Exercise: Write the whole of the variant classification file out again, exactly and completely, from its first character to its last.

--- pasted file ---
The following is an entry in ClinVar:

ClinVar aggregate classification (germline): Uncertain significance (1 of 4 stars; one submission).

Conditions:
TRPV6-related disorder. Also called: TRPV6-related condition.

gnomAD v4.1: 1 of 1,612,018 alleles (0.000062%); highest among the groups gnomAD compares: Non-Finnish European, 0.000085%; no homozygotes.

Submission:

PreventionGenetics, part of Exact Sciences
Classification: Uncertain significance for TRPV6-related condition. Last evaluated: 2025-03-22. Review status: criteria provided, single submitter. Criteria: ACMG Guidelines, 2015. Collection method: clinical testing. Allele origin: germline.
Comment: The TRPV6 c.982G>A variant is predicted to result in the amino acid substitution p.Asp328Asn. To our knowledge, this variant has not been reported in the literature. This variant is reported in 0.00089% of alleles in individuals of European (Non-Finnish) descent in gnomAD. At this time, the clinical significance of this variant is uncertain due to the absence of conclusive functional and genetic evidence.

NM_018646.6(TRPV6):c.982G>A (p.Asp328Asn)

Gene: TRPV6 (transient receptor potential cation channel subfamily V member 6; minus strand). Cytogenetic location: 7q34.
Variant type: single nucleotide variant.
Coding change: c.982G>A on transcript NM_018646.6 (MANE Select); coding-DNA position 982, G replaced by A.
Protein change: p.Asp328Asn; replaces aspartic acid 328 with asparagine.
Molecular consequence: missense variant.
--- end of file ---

The following is an entry in ClinVar:

ClinVar aggregate classification (germline): Uncertain significance (1 of 4 stars; one submission).

Conditions:
TRPV6-related disorder. Also called: TRPV6-related condition.

gnomAD v4.1: 1 of 1,612,018 alleles (0.000062%); highest among the groups gnomAD compares: Non-Finnish European, 0.000085%; no homozygotes.

Submission:

PreventionGenetics, part of Exact Sciences
Classification: Uncertain significance for TRPV6-related condition. Last evaluated: 2025-03-22. Review status: criteria provided, single submitter. Criteria: ACMG Guidelines, 2015. Collection method: clinical testing. Allele origin: germline.
Comment: The TRPV6 c.982G>A variant is predicted to result in the amino acid substitution p.Asp328Asn. To our knowledge, this variant has not been reported in the literature. This variant is reported in 0.00089% of alleles in individuals of European (Non-Finnish) descent in gnomAD. At this time, the clinical significance of this variant is uncertain due to the absence of conclusive functional and genetic evidence.

NM_018646.6(TRPV6):c.982G>A (p.Asp328Asn)

Gene: TRPV6 (transient receptor potential cation channel subfamily V member 6; minus strand). Cytogenetic location: 7q34.
Variant type: single nucleotide variant.
Coding change: c.982G>A on transcript NM_018646.6 (MANE Select); coding-DNA position 982, G replaced by A.
Protein change: p.Asp328Asn; replaces aspartic acid 328 with asparagine.
Molecular consequence: missense variant.